In 2000, it was the most actively traded security in the United States, and hit an all-time split adjusted intra-day trading high of $120.50 on March 24 of that year, but has since dropped to being within the top five after other stocks and ETFs such as the Standard & Poor's Depositary Receipts. As of August 2012, the fund is the third most actively traded exchange-traded product in the world. On July 17, 2007, the ETF closed above $50 for the first time since early 2001. After reaching a peak of $55.07 on October 31, 2007, the Qs succumbed to a wider financial crisis along with a decline in technology spending and plunged towards a November 21, 2008 intra-day low of $25.05. Since then, it gradually advanced to surpass its 2007 peak, despite some volatility. By October 18, 2013, it had passed and closed above $82 to reach its highest price levels since November 6-7, 2000 and highest value since September 29, 2000 when adjusted for splits and dividends.
ProShares issued by ProFunds offer other related NASDAQ-100 ETFs such as the 2x NYSE Arca: QLD, which attempts to match the daily performance of the NASDAQ-100 by 200% and the Inverse 2x NYSE Arca: QID, which attempts to match the inverse daily performance by 200%. For replicating 3x performance; there is the NASDAQ: TQQQ and for Inverse 3x, NASDAQ: SQQQ. ProFunds also issues Inverse Performance NYSE Arca: PSQ for a bearish strategy on the index.
The NASDAQ has over the years put in place a series of stringent standards that companies must meet before being included in the index. Those standards include the following:
Additionally, companies with multiple classes of stock are only allowed to have one class included in the index (usually the largest class in terms of market capitalization).
While the composition of the NASDAQ-100 changes in the case of delisting (such as transferring to another exchange, merging with another company, or declaring bankruptcy, and in a few cases, being delisted by NASDAQ for failing to meet listing requirements), the index is only rebalanced once a year, in December, when NASDAQ reviews its components, compares them with those not in the index, re-ranks all eligible companies and makes the appropriate adjustments.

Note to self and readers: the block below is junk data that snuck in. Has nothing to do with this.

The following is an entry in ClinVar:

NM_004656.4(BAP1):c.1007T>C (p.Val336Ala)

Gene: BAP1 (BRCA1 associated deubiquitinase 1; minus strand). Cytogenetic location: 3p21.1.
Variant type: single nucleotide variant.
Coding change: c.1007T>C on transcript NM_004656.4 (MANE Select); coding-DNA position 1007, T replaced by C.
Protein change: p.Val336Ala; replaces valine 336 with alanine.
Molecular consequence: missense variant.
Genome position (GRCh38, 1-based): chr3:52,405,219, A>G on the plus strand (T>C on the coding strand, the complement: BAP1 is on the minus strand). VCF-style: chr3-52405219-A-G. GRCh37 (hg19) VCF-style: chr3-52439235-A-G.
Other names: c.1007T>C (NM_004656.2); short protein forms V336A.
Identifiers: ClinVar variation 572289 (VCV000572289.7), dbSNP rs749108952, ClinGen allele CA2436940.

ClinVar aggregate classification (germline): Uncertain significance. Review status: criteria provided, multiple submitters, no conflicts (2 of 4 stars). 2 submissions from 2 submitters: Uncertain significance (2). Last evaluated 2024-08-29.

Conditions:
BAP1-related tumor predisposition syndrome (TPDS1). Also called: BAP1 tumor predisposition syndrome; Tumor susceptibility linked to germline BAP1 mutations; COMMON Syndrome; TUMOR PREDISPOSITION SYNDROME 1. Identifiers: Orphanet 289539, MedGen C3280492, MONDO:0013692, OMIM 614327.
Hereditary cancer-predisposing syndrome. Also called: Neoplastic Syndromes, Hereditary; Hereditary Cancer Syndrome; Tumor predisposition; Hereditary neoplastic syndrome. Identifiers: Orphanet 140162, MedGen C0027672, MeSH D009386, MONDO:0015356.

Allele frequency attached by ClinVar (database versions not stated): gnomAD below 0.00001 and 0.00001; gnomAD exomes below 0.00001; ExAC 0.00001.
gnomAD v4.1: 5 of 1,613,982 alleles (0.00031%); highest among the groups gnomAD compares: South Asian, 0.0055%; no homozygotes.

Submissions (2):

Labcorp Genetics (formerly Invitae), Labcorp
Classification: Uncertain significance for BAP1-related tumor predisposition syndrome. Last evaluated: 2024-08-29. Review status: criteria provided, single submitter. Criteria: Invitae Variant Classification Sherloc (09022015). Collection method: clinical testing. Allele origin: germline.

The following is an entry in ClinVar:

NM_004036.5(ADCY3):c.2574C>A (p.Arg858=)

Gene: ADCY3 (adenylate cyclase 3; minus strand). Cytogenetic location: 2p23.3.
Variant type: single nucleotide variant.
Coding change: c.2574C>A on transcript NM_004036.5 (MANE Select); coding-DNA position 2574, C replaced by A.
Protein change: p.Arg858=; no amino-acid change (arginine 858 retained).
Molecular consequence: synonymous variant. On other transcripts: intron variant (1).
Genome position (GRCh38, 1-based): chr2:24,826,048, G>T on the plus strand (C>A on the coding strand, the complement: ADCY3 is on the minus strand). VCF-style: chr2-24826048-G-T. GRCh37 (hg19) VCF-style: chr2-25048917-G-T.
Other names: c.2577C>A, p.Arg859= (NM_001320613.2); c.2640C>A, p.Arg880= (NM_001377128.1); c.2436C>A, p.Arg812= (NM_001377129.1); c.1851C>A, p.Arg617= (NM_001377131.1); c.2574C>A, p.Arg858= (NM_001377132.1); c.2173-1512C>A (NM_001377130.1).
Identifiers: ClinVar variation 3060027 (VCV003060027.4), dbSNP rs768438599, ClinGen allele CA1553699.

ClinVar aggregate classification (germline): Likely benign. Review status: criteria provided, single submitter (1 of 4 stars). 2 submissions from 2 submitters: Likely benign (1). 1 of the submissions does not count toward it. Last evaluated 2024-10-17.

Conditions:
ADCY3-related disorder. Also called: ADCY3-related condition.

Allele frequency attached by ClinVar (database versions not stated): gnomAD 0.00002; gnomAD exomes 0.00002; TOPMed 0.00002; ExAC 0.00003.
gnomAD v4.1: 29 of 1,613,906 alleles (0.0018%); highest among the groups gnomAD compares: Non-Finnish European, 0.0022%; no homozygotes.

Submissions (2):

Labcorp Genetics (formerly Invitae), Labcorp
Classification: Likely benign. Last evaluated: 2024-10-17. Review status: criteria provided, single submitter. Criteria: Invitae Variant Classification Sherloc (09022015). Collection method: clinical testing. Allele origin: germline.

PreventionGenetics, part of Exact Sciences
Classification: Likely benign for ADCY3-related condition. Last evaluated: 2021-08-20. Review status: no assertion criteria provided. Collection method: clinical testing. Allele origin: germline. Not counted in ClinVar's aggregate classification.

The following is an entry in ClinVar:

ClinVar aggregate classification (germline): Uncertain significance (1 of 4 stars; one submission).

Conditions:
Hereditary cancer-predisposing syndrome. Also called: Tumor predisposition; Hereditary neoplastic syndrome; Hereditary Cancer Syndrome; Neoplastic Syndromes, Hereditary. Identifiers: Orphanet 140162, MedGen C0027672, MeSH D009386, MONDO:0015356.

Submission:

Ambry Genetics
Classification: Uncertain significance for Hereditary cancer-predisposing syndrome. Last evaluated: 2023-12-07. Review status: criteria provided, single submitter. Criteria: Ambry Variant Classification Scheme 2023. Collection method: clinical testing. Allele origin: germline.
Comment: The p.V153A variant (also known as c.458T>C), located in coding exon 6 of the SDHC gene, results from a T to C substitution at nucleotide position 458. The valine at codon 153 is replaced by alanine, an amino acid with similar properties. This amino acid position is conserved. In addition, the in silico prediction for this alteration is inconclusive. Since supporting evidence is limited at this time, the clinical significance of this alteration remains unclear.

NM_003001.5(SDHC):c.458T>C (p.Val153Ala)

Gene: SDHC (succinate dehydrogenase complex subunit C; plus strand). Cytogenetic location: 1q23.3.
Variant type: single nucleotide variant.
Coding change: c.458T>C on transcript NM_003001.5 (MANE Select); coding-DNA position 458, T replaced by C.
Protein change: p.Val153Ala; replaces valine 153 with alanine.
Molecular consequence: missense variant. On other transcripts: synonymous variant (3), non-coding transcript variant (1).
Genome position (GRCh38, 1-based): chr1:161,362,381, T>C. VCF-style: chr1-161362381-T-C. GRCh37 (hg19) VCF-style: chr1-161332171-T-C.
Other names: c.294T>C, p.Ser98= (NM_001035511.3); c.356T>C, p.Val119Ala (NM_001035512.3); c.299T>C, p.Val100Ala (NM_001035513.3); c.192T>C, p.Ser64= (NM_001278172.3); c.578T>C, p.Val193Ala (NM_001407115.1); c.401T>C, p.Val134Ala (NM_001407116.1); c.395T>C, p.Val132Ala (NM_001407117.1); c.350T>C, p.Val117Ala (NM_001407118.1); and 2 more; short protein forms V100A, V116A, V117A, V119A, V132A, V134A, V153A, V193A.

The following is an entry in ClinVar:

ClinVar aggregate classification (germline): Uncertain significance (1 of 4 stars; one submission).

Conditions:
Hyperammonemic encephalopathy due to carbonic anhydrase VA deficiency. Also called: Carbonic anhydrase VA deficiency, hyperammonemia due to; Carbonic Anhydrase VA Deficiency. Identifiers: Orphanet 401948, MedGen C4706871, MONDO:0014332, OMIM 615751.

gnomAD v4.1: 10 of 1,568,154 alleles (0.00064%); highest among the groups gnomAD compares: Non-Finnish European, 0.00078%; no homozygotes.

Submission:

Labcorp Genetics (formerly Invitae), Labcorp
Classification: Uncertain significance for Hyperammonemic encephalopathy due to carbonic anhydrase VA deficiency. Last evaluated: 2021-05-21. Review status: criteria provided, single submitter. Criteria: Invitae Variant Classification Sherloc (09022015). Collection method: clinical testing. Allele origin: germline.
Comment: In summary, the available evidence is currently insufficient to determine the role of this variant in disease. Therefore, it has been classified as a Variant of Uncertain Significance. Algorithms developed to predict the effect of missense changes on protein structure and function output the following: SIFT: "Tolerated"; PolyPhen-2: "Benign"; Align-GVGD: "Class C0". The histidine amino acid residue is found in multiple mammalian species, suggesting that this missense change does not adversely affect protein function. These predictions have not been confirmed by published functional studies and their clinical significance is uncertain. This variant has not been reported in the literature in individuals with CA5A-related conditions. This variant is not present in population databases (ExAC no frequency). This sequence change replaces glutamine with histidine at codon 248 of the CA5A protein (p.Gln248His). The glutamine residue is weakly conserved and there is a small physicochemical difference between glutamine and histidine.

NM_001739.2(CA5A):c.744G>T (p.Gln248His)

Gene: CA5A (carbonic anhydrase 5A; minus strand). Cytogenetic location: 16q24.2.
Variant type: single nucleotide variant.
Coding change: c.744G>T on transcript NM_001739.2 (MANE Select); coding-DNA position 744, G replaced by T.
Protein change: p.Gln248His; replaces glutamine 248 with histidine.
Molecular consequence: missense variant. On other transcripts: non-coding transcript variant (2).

There are two tools the NASDAQ uses to determine the market values of companies for the annual review:
Those components that are in the top 100 of all eligible companies at the annual review are retained in the index. Those ranked 101 to 125 are retained only if they were in the top 100 of the previous year's annual review. If they fail to move into the top 100 in the following year's review, they are dropped. Those not ranked in the top 125, are dropped regardless of the previous year's rank.
A company will also be dropped if, at the end of two consecutive months, the component fails to have an index weighting of at least one-tenth of a percent. This can occur at any time.
The companies that are dropped are replaced by those who have the largest market value and are not in the index already. Anticipation of these changes can lead to changes in the stock prices of the affected companies.
All changes, regardless of when they occur, are publicly announced via press releases at least five business days before the change is scheduled to take place. The 2012 results of the re-ranking and rebalancing will be announced on December 14 with the changes effective the morning of December 24, coinciding with the expiration of options on December 21.
The NASDAQ-100 is frequently confused with the Nasdaq Composite Index; the latter index (often referred to simply as "The Nasdaq") includes the stock of every company that is listed on NASDAQ (more than 3,000 altogether) and is quoted more frequently than the NASDAQ-100 in popular media.
The NASDAQ-100 is a modified capitalization-weighted index. This particular methodology was created in 1998 in advance of the creation the NASDAQ-100 Index Trust, which holds portions of all NASDAQ-100 firms. The new methodology allowed NASDAQ to reduce the influence of the largest companies and to allow for more diversification. However, the weights of the stocks were not changed after that, which led to more problems. In May 2011, NASDAQ did a major rebalance of the index to bring it closer to market-cap weighting.
The only time the index is to be rebalanced again is if: